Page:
So here’s my open letter to you Dan Brown; Yes, the YA community is often defined by individuals in an age range of about 13-19. But YA novels are also heavily consumed and loved by many other age groups, some of which you target your “adult” books towards. Do you think we are incapable of grasping concepts in The DaVinci Code that it has to be abridged and brought down to some lesser level for a younger audience? Or are you just going for the obvious cash grab that this entire promotion reeks of.

Unfortunately, as a YA reader, I won’t be picking up your new book, because I don’t need the patronizing stench of your writing anywhere near the more sophisticated authors books that I’ve purchased and lovingly put on my shelves. I’m even less inclined to pick up The DaVinci Code because I don’t want to support any of your enterprises, but I’m also torn because I want to read it and show that I, a clearly unsophisticated YA reader, can handle your writing (please refer to the list above of other authors who have superseded you).

If you had taken the time to write a YA series, I would have had no issue with purchasing a book like that. But when you drag the YA name and community through the mud in an effort to promote a piece of work that many of my friends have loved and enjoyed at a younger age than I am now writing this, then I ethically cannot support your enterprises.

Sincerely,

A YA lover, Paige.

P.S. I probably find more of your books at thrift stores than any other copy. Okay, maybe 50 Shades of Grey, which isn’t saying much.

Anyway, what do you all think of this? Agree, disagree? What are some adult novels you’ve read that you love? Let’s talk in the comments!

9 Replies to “Discussion: The DaVinci Code “YA adaption”/An Open Letter to Dan Brown”

  1. I hadn’t heard that! You know, I was in high school when the book came out, and me and all pretty much everybody else tore through it like there was no tomorrow… I don’t think it needs a YA adaptation in the least.

    1. Agreed! Sorry to inform Dan Brown of this, but YA’s are intelligent human beings. Shocker

  2. I’ve read the The Da Vinci Code not once, but TWICE, and loved it both times. SHOCKING, RIGHT? How did my tiny young adult brain comprehend all the big words and puzzle pieces and historical facts? Blasphemy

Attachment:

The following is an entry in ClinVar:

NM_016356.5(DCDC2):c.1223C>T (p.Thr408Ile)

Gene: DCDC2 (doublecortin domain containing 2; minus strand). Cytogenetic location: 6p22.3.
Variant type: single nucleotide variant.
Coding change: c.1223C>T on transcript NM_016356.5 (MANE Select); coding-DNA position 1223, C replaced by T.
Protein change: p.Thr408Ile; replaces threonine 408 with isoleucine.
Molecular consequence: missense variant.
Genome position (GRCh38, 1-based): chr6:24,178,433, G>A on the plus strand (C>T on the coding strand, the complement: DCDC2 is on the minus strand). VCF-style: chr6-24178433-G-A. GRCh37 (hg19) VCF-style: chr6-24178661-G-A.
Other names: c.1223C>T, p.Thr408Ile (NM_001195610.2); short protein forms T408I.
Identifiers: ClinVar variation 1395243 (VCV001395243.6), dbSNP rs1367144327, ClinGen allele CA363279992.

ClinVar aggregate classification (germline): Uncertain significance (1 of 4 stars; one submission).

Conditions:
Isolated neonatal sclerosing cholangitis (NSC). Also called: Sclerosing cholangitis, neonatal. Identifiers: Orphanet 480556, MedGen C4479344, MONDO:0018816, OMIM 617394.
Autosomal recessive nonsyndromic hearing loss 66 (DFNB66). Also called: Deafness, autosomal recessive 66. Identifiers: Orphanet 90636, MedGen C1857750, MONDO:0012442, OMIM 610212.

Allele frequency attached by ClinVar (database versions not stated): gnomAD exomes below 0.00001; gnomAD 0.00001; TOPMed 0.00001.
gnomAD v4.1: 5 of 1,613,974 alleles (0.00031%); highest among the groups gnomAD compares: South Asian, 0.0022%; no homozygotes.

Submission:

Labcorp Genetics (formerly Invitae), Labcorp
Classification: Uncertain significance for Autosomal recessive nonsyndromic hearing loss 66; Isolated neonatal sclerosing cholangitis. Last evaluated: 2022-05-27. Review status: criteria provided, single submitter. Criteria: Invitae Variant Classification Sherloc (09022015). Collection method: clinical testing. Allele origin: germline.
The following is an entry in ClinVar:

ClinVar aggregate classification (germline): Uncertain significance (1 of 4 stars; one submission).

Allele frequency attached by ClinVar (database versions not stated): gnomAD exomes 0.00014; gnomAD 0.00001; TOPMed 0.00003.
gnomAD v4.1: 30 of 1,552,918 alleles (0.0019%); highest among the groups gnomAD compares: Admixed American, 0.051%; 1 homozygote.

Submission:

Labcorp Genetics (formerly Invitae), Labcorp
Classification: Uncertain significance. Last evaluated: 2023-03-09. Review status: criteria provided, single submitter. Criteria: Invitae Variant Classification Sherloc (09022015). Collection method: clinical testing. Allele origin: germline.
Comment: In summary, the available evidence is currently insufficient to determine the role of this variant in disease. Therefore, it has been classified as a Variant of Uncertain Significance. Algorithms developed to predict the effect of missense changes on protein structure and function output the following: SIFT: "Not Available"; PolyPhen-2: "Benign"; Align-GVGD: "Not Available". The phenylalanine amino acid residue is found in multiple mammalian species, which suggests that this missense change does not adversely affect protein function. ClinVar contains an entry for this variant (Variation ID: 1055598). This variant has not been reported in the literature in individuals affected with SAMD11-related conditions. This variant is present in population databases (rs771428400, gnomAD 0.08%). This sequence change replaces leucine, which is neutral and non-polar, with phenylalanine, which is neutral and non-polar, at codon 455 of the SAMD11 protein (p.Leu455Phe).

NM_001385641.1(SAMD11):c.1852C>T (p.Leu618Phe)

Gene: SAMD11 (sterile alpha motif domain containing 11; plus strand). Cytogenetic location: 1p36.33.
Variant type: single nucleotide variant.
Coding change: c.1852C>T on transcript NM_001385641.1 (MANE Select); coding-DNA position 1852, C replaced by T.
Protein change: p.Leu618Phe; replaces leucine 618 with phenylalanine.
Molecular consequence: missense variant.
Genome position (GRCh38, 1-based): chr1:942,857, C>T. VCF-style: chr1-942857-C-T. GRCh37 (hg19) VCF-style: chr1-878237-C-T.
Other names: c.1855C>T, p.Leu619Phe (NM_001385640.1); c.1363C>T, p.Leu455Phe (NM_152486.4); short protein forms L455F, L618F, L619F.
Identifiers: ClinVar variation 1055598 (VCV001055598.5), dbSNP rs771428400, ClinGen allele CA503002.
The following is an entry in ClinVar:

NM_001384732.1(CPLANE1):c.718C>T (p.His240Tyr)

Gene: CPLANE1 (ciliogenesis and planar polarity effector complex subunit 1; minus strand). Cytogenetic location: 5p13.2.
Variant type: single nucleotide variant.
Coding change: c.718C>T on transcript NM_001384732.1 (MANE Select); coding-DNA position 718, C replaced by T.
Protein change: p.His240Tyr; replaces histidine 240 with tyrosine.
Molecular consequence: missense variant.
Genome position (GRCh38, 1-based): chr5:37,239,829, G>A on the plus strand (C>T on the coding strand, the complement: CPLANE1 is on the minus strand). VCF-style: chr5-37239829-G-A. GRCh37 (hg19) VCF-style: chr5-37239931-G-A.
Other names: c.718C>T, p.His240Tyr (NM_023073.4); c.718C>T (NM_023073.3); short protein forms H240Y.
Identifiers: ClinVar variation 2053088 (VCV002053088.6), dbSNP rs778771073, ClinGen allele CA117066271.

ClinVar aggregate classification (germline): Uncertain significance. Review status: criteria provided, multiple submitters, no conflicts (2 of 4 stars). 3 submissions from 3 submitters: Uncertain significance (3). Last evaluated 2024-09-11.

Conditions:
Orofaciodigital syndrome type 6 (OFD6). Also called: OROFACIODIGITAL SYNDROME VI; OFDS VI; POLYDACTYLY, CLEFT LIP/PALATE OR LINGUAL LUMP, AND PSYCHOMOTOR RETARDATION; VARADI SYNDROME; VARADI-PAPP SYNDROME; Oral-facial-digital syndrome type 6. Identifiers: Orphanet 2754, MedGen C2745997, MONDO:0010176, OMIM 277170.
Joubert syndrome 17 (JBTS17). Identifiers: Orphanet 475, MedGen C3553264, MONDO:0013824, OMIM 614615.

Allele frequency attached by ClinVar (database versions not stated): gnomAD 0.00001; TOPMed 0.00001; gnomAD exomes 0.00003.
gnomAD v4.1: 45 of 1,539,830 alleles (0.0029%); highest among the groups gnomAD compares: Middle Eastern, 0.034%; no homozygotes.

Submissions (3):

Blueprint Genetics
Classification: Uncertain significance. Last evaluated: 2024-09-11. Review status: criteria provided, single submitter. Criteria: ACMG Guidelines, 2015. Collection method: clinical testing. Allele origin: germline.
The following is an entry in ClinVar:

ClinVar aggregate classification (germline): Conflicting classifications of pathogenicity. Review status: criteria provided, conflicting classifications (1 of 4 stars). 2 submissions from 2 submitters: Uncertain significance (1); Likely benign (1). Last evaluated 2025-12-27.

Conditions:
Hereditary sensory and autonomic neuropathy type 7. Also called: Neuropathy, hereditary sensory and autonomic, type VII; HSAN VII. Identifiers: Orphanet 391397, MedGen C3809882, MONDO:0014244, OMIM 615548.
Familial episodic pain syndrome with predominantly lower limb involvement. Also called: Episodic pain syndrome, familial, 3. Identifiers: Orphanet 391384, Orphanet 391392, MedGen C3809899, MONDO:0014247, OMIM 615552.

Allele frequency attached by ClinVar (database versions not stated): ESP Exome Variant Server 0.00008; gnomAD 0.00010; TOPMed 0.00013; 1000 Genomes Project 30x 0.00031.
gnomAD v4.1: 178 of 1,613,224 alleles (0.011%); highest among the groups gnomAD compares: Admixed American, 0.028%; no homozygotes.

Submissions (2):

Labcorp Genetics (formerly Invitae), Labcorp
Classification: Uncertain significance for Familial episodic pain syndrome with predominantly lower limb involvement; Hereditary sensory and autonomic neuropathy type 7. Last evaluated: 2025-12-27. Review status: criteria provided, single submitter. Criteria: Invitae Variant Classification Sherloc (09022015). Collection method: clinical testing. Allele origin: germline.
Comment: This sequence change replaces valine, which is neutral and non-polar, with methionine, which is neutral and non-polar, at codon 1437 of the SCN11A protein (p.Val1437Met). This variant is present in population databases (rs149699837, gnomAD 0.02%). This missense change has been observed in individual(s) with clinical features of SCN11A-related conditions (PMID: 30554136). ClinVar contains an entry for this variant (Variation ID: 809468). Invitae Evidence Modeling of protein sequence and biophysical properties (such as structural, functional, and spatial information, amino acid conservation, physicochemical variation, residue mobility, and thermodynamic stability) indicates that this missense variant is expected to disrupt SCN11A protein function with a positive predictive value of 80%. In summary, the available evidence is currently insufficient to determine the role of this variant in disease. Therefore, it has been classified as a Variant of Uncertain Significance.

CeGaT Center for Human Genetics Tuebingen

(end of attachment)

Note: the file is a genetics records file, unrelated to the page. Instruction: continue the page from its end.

1. Your comment just made my day! But seriously, what’s next? Asking Dan Brown for permission to read adult books? I can’t believe this nonsense.

  3. This is so funny to me, because this is presented as the book being made easier and more stupid or whatever, when the original is literally not difficult at all. Dan Brown writes beach thrillers with two-dimensional characters. How can you make that even easier?

    On a completely different note, I love Animal Farm! Such a wonderful book. 😃

  4. Ooooh I love the recommendations! Honestly, I read more adult novels from middle school on than I do now. I was reading Danielle Steel in 5th grade. I’m pretty sure teens can handle it. We don’t give them enough credit.

    1. We don’t! I find it hilarious that we’re supposed to make all these life decisions as teens, but then they don’t trust us to read a darn book.

  5. Oh my God. All I could think while looking at the TOUGH and much more adult books you listed was BELOVED. I could not even with that book. Are they going to start making abridged versions of the classics? Are those going to be taught in high schools? I totally agree – this is patronizing!

  6. Ugh! I cringed when I found out about this! I thought they were just doing a cover change to appeal to the YA audience BUT noooo! I was just furious when it was going to be an abridged version!

    Heck, I read that book when I was a teen! And I understood it! I had no difficulty understanding it! I also read Angels and Demons right after that. And I also didn’t have any problems understanding it. What I don’t understand is the thought that the YA audience won’t get the “controversial” plot? Sigh* whose smart idea was this, anyway?! They need to get off their high horse and stop this nonsense!